A Corporate Form Of Freedom: The Emergence Of The Modern Nonprofit Sector

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Westview Press, Jun 16, 2009 - Law - 336 pages
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A Corporate Form of Freedom explores how courts and legislatures have decided which nonprofit groups can pursue their missions as corporations. For many years it was a privilege to hold a nonprofit charter. This view changed during the 1950s and 1960s. A new generation contended that legal theory, racial justice, and democratic values demanded that the nonprofit corporate form be available to all groups as a matter of right. As a result, nonprofit corporate status became America's corporate form for free expression. The new perspective did more than enlarge public discourse, however. It also reduced official authority to supervise or otherwise hold nonprofit organizations accountable for their activities. Norman I. Silber examines how the nonprofit world was transformed -- a transformation which refashioned political and social discourse, altered the economy, and created many of the difficulties the nonprofit sector faces today.
 

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Contents

II
1
III
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IV
31
V
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VI
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VII
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VIII
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IX
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Page 71 - The Communists disdain to conceal their views and aims. They openly declare that their ends can be attained only by the forcible overthrow of all existing social conditions. Let the ruling classes tremble at a Communist revolution. The proletarians have nothing to lose but their chains. They have a world to win. Working men of all countries, unite...
Page 21 - Americans of all ages, all conditions, and all dispositions constantly form associations.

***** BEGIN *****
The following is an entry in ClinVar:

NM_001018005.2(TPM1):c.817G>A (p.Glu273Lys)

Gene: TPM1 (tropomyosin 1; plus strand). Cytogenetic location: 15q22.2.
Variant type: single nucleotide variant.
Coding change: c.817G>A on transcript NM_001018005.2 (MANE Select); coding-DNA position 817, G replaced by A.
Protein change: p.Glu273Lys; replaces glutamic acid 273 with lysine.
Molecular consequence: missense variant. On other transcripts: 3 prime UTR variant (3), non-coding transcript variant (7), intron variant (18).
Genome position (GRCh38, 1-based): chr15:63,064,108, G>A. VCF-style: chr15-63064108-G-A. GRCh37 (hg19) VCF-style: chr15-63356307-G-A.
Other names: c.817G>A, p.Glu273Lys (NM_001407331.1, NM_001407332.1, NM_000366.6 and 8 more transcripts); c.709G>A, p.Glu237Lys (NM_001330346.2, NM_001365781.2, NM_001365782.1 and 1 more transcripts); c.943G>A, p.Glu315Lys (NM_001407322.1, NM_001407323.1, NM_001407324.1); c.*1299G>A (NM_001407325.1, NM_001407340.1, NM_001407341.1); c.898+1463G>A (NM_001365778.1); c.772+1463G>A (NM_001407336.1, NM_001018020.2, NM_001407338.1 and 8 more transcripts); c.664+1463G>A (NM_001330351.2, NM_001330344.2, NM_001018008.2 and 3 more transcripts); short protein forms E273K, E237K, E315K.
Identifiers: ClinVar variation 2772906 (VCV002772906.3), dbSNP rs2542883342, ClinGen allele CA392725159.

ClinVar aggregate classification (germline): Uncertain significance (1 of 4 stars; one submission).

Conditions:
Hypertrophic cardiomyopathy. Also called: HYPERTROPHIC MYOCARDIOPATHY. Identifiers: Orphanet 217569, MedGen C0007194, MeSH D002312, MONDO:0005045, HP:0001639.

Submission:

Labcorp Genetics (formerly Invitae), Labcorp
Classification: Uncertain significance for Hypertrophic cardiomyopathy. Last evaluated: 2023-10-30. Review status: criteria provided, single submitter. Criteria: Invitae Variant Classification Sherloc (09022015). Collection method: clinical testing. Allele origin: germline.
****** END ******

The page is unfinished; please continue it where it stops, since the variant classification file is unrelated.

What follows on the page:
Page 60 - ... belief; but the liberty of conscience hereby secured shall not be so construed as to excuse acts of licentiousness, or justify practices inconsistent with the peace or safety of this...
Page 21 - They have not only commercial and manufacturing companies, in which all take part, but associations of a thousand other kinds, religious, moral, serious, futile, general or restricted, enormous or diminutive. The Americans make associations to give entertainments, to found seminaries, to build inns, to construct churches, to diffuse books, to send missionaries to the antipodes; and in this manner they found hospitals, prisons, and schools.
Page 33 - It is a familiar canon of construction that a thing which is within the intention of the makers of a statute is as much within the statute as if it were within the letter; and a thing which is within the letter of the statute is not within the statute unless it be within the intention of the makers.
Page 38 - No certificate of incorporation of a proposed corporation having the same name as a corporation authorized to do business under the laws of this state, or a name so nearly resembling it as to be calculated to deceive...
Page 158 - To experienced lawyers it is commonplace that the outcome of a lawsuit — and hence the vindication of legal rights — depends more often on how the fact-finder appraises the facts than on a disputed construction of a statute or interpretation of a line of precedents. Thus the procedures by which the facts of the case are determined assume an importance fully as great as the validity of the substantive rule of law to be applied.
Page 106 - It is beyond debate that freedom to engage in association for the advancement of beliefs and ideas is an inseparable aspect of the "liberty" assured by the Due Process Clause of the Fourteenth Amendment, which embraces freedom of speech.
Page 56 - States : (a) Aliens who are anarchists; (b) Aliens who advise, advocate, or teach, or who are members of or affiliated with any organization, association, society, or...

About the author (2009)

Norman I. Silber is a professor of law at Hofstra University. He teaches and writes on nonprofit law, legal history, and consumer law. Silber holds aPh.D. in history from Yale and a J.D. from Columbia University.

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